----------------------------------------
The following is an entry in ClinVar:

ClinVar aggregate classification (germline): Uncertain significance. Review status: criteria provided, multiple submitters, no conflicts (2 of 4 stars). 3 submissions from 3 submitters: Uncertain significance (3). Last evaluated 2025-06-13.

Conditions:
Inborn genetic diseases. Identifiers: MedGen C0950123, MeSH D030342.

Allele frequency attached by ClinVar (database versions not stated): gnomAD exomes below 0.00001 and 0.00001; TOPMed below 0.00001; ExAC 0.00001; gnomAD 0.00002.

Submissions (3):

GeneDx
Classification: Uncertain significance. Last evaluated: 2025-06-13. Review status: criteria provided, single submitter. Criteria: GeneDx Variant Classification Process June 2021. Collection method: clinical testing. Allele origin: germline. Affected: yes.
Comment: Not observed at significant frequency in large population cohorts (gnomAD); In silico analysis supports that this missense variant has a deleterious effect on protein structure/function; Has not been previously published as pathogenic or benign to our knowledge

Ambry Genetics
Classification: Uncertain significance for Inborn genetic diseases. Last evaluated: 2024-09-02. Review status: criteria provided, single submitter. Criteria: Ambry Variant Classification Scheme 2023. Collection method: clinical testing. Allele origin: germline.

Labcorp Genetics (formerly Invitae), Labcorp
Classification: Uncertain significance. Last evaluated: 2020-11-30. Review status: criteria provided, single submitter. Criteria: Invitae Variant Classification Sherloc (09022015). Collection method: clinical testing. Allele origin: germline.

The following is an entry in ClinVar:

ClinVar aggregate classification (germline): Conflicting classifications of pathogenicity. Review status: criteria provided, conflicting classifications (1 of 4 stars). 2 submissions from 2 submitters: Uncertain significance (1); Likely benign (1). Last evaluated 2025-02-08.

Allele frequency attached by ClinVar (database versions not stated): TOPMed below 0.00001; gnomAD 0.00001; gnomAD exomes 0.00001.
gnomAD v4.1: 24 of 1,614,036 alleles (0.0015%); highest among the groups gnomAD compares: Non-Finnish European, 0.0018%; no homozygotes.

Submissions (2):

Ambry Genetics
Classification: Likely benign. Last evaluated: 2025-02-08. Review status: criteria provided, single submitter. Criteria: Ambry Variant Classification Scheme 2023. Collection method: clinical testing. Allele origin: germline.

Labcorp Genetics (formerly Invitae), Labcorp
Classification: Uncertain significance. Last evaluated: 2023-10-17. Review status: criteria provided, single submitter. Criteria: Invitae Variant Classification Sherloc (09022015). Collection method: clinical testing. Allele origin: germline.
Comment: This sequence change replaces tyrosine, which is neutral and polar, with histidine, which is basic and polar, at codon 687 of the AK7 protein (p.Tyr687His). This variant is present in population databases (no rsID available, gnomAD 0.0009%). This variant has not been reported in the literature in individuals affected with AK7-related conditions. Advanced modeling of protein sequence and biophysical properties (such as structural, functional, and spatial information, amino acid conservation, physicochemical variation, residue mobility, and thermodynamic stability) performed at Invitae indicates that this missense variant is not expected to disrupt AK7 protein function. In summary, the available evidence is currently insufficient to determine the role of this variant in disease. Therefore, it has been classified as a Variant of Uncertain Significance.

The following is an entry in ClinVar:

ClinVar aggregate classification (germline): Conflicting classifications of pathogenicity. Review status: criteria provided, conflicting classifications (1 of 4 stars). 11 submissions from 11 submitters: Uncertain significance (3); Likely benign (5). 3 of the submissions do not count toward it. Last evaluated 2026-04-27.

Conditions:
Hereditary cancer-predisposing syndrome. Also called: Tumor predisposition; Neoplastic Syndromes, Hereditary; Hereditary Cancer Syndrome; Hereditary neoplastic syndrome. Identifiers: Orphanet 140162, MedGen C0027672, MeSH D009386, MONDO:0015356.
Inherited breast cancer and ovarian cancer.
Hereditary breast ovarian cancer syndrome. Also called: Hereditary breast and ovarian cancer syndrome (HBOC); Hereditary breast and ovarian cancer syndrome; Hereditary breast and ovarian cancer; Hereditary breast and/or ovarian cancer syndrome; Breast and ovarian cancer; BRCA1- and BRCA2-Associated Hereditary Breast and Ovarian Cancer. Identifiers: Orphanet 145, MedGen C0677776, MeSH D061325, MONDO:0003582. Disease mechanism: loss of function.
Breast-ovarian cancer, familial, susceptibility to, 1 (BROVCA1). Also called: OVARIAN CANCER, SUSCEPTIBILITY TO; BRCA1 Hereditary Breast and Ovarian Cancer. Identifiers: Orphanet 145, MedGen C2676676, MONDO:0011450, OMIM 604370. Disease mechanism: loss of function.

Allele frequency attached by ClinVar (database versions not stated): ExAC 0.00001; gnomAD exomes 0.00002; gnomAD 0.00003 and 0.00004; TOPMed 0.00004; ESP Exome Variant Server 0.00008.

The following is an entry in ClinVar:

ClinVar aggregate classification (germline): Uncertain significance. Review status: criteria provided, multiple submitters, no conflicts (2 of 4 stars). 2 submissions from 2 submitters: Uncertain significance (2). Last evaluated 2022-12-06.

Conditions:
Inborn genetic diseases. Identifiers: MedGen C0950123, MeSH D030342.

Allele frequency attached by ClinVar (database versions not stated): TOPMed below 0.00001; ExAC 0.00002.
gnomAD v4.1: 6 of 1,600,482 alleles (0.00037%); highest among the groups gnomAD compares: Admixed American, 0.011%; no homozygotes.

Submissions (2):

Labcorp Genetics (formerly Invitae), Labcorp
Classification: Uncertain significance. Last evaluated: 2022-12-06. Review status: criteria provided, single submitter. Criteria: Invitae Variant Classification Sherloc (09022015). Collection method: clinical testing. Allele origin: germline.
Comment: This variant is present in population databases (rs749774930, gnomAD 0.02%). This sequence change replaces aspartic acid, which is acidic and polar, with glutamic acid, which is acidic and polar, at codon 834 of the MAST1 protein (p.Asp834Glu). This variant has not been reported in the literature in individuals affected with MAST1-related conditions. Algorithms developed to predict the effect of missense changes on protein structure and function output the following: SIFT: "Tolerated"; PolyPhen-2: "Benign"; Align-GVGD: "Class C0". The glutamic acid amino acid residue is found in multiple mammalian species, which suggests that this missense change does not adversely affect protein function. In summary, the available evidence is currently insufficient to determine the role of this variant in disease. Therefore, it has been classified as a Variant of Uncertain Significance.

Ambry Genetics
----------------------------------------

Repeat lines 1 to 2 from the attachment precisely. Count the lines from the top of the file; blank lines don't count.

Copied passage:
The following is an entry in ClinVar:

ClinVar aggregate classification (germline): Uncertain significance. Review status: criteria provided, multiple submitters, no conflicts (2 of 4 stars). 3 submissions from 3 submitters: Uncertain significance (3). Last evaluated 2025-06-13.